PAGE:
In 1903 Mariam Thresia requested her bishop’s permission to build a prayer house of solitude, but Mar John Menachery, the Vicar Apostolic of Trichur, first wanted to test her vocation. He suggested to her to consider joining the newly founded Congregation of the Franciscan Clarists, but she did not think that she was called to it. In 1912 he made arrangements for her to live in a convent of the Carmelite nuns at Ollur.
Though the Sisters would gladly have admitted her into their Congregation, she did not feel that it was her call. Finally, in 1913 Mar Menachery permitted her to build a prayer house and sent his secretary to bless it. Thresia moved in, and her three companions joined her soon. They led a life of prayer and austere penance like hermits but continued to visit the sick and help the poor and the needy irrespective of religion or caste. The bishop discerned that here was in gestation a new religious Congregation for the service of the family. On May 14, 1914 he erected it canonically and named it the Congregation of the Holy Family (C.H.F.), while receiving the perpetual profession of Mariam Thresia. Her three companions were enrolled as postulants in the new Congregation, while she was appointed its first Superior with Father Joseph Vithayathil as chaplain.
Nurturing the new Congregation
The newly founded Congregation had no written Constitutions. The bishop himself procured the Constitutions of the Holy Family Sisters of Bordeaux from their house in Ceylon (today, Sri Lanka), adapted it and gave it to the foundress. Mother Mariam Thresia saw to its strict observance in the new Congregation, which she nurtured with great care. During and after the difficult years of the First World War, with indomitable energy and utter trust in divine providence, she built, in less than 12 years, three new convents, two schools, two hostels, a study house, and an orphanage.
Education of girls was Mariam Thresia’s theology in action, without the slogan. Several young girls were attracted to her by her simplicity, humility and shining sanctity. At the time of her death at the age of 50 there were 55 Sisters in the Congregation, 30 boarders and 10 orphans under her care. The co-founder Father Joseph Vithayathil continued, till his death in 1964, to nurture the Congregation, which grew steadily. In the year 2000, this Congregation of the Holy Family had 1584 professed Sisters, serving in Kerala, in the mission areas of North India, in Germany, Italy, and Ghana, with a total of 176 houses in 7 provinces and 119 novices.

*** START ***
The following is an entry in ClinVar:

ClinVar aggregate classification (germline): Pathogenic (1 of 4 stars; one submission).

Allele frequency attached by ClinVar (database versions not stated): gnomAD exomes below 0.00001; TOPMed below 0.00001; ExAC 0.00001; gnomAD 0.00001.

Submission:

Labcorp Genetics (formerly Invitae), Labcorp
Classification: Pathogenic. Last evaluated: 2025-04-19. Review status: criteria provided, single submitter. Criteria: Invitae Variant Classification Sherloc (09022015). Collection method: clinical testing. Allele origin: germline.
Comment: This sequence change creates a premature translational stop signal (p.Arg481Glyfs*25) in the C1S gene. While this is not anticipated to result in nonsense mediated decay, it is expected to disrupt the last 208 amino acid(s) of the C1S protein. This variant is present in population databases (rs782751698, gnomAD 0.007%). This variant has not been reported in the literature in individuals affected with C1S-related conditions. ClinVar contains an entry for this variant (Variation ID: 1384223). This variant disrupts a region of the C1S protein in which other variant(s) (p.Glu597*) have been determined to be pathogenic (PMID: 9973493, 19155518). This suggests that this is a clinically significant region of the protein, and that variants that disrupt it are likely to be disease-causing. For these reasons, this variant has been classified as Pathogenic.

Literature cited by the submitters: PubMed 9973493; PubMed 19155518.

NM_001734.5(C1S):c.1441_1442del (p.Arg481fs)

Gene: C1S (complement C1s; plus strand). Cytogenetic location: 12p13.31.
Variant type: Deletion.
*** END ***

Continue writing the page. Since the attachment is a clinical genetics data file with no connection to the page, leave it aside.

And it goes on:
Death and reputation for sanctity
Mother Mariam Thresia died on June 8, 1926, from a wound on the leg caused by a falling object. The wound defied cure owing to her diabetes. After her death the fame of Mariam Thresia spread as she continued from heaven to succor the sick and the needy through miraculous favors. In 1971 a historical commission collected the necessary evidence regarding her life, virtues and writings and presented it in 1983 before an eparchial (diocesan) tribunal, which also collected the depositions of 15 of the surviving eyewitnesses. On June 28,1999, the Congregation for the Causes of Saints promulgated a decree stating that the Servant of God Mariam Thresia had practiced the Christian virtues heroically, and so she was entitled to be called Venerable.
Of the numerous miraculous cures reported, the following one was examined canonically in 1992.
Mathew Pellissery was born in 1956 with congenital clubfeet and till he was 14 he could only walk with great difficulty on the sides of his feet. After 33 days of fasting and prayer invoking the help of Mother Mariam Thresia by the whole family, his right foot was straightened during night sleep on August 21, 1970. And similarly after 39 days of fasting and prayer his left foot was straightened overnight during sleep on August 28, 1971.
Ever since then Mathew has been able to walk normally. This double healing was declared inexplicable in terms of medical science by as many as nine doctors in India and Italy and was declared a miracle obtained through the intercession of the Servant of God Mariam Thresia by the Congregation for the Causes of Saints on January 27, 2000. This miraculous cure thus met the last canonical requirement for her beatification in April 2000. Pellissery was grateful to be able to be present at this solemn celebration of beatification in Rome.
If you’re reading this article, it’s thanks to the generosity of people like you, who have made Aleteia possible.
Here are some numbers:
- 20 million users around the world read Aleteia.org every month
- Aleteia is published every day in eight languages: English, French, Arabic, Italian, Spanish, Portuguese, Polish, and Slovenian
- Each month, readers view more than 50 million pages
- Nearly 4 million people follow Aleteia on social media
- Each month, we publish 2,450 articles and around 40 videos
- We have 60 full time staff and approximately 400 collaborators (writers, translators, photographers, etc.)
As you can imagine, these numbers represent a lot of work. We need you.
Support Aleteia with as little as $1. It only takes a minute. Thank you!